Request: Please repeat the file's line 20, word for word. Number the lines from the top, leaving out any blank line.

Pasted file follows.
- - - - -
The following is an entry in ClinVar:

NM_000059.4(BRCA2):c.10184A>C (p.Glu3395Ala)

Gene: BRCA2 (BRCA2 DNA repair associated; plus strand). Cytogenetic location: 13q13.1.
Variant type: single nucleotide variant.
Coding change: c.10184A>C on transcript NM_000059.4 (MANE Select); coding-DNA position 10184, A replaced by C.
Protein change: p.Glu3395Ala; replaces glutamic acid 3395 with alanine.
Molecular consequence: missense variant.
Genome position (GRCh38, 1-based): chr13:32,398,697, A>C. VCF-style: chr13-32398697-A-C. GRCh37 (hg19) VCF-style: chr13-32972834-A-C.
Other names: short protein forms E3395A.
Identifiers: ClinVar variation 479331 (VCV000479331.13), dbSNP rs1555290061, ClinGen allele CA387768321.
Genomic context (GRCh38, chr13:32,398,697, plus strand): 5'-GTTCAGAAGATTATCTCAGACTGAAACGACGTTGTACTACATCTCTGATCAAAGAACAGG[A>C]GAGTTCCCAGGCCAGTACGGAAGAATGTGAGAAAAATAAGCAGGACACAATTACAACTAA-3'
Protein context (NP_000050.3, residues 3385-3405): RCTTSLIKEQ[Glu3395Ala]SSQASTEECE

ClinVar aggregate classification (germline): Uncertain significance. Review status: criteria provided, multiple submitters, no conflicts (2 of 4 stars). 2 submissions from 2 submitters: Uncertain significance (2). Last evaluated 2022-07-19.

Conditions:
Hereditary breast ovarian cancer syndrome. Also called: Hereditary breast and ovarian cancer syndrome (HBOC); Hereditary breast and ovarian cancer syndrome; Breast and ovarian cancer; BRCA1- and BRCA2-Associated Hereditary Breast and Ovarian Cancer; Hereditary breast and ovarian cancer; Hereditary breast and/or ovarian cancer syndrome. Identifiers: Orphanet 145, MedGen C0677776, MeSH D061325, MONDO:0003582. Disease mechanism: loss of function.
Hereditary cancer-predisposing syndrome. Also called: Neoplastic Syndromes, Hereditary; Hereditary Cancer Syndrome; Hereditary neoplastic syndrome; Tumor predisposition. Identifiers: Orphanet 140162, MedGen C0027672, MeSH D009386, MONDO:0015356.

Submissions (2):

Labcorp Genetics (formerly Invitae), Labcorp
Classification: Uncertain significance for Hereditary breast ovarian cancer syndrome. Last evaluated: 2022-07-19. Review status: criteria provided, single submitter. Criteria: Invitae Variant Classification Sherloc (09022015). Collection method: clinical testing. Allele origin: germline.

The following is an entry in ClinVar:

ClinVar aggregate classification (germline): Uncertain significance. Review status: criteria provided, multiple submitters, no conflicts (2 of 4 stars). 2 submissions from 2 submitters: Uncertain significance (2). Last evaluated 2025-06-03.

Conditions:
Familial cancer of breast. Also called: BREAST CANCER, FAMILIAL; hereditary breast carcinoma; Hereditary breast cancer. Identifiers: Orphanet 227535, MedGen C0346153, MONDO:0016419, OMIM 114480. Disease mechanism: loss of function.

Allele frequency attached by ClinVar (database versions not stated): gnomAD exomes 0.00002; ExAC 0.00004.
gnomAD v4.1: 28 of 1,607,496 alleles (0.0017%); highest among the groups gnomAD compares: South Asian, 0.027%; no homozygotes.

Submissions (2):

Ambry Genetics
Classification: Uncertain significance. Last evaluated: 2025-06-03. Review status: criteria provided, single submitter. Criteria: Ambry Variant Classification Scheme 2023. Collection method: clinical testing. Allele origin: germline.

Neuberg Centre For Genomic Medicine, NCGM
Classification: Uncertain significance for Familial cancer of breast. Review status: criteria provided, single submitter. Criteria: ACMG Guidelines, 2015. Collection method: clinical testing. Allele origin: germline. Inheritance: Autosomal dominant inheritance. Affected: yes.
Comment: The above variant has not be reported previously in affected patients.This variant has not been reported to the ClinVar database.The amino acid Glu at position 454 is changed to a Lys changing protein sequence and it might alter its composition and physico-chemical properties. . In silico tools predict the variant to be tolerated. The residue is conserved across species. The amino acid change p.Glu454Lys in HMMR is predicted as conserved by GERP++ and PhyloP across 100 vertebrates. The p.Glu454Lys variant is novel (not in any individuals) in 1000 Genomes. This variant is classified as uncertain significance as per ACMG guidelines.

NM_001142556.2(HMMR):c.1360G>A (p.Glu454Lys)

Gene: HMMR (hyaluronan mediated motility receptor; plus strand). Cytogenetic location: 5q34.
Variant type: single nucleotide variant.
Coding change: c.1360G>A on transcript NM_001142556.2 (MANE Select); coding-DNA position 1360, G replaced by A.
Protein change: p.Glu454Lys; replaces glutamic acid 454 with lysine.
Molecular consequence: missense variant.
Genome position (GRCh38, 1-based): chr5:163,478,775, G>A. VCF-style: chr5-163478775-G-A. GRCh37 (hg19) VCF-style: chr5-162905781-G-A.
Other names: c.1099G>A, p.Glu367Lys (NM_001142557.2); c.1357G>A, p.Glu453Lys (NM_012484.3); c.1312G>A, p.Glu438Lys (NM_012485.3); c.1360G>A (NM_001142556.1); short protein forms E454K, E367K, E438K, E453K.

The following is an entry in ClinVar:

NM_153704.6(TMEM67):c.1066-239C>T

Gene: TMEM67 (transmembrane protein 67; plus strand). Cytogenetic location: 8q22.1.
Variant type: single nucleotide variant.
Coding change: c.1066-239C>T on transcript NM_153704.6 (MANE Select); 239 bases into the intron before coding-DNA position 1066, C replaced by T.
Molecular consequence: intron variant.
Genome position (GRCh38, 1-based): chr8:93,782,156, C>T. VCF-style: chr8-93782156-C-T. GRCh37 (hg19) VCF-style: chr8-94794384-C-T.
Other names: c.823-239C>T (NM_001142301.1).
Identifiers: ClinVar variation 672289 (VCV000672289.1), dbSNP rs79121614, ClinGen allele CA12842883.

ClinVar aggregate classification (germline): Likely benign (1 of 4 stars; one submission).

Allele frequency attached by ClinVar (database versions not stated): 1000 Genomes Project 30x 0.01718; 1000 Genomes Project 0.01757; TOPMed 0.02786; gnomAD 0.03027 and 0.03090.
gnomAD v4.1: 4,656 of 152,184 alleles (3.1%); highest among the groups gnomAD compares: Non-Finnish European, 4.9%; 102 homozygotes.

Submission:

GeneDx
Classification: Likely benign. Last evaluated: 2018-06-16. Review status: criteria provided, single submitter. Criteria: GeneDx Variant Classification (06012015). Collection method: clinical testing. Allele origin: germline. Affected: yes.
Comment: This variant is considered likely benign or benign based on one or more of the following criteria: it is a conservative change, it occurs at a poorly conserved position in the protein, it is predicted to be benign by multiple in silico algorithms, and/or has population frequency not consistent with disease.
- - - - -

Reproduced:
The following is an entry in ClinVar: